Clark_11e-AM-Ch17.doc - C HAPTER 1 7 P ERFORMANCE AND D...

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133 C HAPTER 17 P ERFORMANCE AND D ISCHARGE A NSWER TO Q UESTIONS AT THE E NDS OF THE C ASES CASE 17.1—QUESTIONS (PAGE 340) 1A. The New York Court of Appeals found that Jacob & Youngs had substan- tially performed the contract. To what, if any, remedy was Kent entitled? Kent is entitled to be compensated for the difference between the value of the “Reading manu- facture” pipe specified in the contract and the pipe that was actually installed. 2A. A requirement of substantial performance is good faith. Do you think in good faith? Why or why not? Probably. The failure to fully perform the contract must not be willful. The facts state that the failure was due to a subcontractor’s over- sight. The court seemed to believe that the oversight was a mistake and not intentional. CASE 17.2—(PAGE 343) WHAT IF THE FACTS WERE DIFFERENT? Suppose that during his ten-week absence Shah was fulfilling prior profes- sional obligations and that on his return he had met Cover-It’s hours and time-keeping requirements. Further suppose that Shah responded to Gold- witz’s questions about his projects with reasonable estimates. Would the out- come of the case have been different? Why or why not? Because these circum- stances seemed to weigh most heavily in the case against Shah, the result would likely have been different if the facts had been as stated in this question. Shah’s wasting time while at work, however—by surfing the Internet for long periods—was also a significant factor and might have been sufficient to support the finding of a breach. THE E-COMMERCE DIMENSION If Shah had worked for Cover-It from his home by telecommuting over the In- ternet and other employees were therefore not aware of his conduct, would he have been in breach of his contract ? Many of the circumstances that were held to be material in this case might have been different if Shah had telecommuted from home. For example, Shah’s surfing of unrelated Web sites, his unwillingness to punch a time card, and the number that he actually worked might have gone unnoticed, a least by other Cover-It employees. This would have minimized any negative impact Shah’s be-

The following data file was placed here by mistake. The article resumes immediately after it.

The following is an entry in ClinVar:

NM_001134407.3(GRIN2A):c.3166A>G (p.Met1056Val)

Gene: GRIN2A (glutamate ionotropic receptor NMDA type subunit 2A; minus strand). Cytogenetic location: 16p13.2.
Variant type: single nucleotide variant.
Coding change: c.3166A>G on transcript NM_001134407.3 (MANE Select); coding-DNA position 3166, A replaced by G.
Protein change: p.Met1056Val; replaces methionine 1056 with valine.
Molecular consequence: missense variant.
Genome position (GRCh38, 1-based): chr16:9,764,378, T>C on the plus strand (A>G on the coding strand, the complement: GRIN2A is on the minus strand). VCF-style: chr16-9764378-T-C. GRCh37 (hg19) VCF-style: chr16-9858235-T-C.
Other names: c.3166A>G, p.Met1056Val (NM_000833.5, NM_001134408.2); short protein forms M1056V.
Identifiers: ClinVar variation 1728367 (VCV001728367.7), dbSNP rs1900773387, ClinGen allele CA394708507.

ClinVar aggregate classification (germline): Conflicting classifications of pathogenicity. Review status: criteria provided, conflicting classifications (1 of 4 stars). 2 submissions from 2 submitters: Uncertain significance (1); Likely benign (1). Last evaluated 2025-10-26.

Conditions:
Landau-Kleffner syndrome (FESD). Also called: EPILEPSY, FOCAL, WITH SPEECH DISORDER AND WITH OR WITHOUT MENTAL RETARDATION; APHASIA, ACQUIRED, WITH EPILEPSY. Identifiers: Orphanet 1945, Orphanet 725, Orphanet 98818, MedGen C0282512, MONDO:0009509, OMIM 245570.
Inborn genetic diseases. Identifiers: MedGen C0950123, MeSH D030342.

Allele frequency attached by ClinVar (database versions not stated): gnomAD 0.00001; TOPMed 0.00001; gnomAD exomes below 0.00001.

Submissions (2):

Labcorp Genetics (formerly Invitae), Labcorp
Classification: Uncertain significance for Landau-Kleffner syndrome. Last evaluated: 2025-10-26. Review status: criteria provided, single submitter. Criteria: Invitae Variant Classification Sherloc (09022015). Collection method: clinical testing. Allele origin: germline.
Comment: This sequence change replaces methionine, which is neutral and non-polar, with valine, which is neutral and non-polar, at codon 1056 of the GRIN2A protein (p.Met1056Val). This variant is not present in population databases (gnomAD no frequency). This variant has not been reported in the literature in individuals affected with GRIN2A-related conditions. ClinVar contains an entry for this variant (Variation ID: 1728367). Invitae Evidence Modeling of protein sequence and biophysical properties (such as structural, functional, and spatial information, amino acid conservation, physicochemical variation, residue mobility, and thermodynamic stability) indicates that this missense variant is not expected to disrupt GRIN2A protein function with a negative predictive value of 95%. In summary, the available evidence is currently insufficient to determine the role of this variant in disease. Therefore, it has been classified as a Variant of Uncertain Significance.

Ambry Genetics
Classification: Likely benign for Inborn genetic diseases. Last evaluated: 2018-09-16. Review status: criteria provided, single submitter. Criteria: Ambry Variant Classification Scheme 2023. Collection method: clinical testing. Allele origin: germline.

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134 UNIT THREE: CONTRACTS AND E-CONTRACTS havior could have had on the other employees and might have tempered Cover-It’s reac- tion. Ultimately, however, it was not the effect Shah had, or might have had, on Cover- It’s employees that determined whether he had breached his employment contract. The finding of a breach resulted from Shah’s failure to meet his obligations under the con- tract. CASE 17.3—(PAGE 348) THE ETHICAL DIMENSION Should Pantagis have offered to reschedule the reception? Would this have absolved Pantagis of the obligation to refund the Factors’ prepayment? Ex- plain. No. In fact, Pantagis did offer to reschedule the reception after it seemed clear, on the night of the event, that the power would not soon come back on. According to the
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This note was uploaded on 10/11/2010 for the course MGT 301 taught by Professor Pederson during the Fall '10 term at SUNY Stony Brook.

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Clark_11e-AM-Ch17.doc - C HAPTER 1 7 P ERFORMANCE AND D...

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